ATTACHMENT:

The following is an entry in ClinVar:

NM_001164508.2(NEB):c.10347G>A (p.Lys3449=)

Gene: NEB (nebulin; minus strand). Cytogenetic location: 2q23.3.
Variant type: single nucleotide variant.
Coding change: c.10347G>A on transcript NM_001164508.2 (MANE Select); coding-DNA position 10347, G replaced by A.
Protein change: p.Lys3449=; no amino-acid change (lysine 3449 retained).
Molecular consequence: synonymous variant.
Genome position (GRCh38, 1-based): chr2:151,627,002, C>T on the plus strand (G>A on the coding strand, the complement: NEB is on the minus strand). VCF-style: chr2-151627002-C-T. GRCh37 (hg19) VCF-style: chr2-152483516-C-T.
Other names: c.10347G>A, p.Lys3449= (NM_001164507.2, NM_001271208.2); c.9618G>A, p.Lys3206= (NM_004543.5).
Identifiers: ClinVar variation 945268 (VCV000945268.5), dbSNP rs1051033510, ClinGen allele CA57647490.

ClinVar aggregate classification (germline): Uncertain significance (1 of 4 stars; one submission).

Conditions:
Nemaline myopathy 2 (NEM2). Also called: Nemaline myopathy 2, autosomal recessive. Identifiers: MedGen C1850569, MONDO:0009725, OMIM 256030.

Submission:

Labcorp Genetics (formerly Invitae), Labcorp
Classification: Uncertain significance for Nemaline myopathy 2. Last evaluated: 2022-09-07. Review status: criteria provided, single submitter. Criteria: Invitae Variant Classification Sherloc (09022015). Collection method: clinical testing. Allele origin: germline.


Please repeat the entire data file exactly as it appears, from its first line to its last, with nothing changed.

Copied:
The following is an entry in ClinVar:

NM_001164508.2(NEB):c.10347G>A (p.Lys3449=)

Gene: NEB (nebulin; minus strand). Cytogenetic location: 2q23.3.
Variant type: single nucleotide variant.
Coding change: c.10347G>A on transcript NM_001164508.2 (MANE Select); coding-DNA position 10347, G replaced by A.
Protein change: p.Lys3449=; no amino-acid change (lysine 3449 retained).
Molecular consequence: synonymous variant.
Genome position (GRCh38, 1-based): chr2:151,627,002, C>T on the plus strand (G>A on the coding strand, the complement: NEB is on the minus strand). VCF-style: chr2-151627002-C-T. GRCh37 (hg19) VCF-style: chr2-152483516-C-T.
Other names: c.10347G>A, p.Lys3449= (NM_001164507.2, NM_001271208.2); c.9618G>A, p.Lys3206= (NM_004543.5).
Identifiers: ClinVar variation 945268 (VCV000945268.5), dbSNP rs1051033510, ClinGen allele CA57647490.

ClinVar aggregate classification (germline): Uncertain significance (1 of 4 stars; one submission).

Conditions:
Nemaline myopathy 2 (NEM2). Also called: Nemaline myopathy 2, autosomal recessive. Identifiers: MedGen C1850569, MONDO:0009725, OMIM 256030.

Submission:

Labcorp Genetics (formerly Invitae), Labcorp
Classification: Uncertain significance for Nemaline myopathy 2. Last evaluated: 2022-09-07. Review status: criteria provided, single submitter. Criteria: Invitae Variant Classification Sherloc (09022015). Collection method: clinical testing. Allele origin: germline.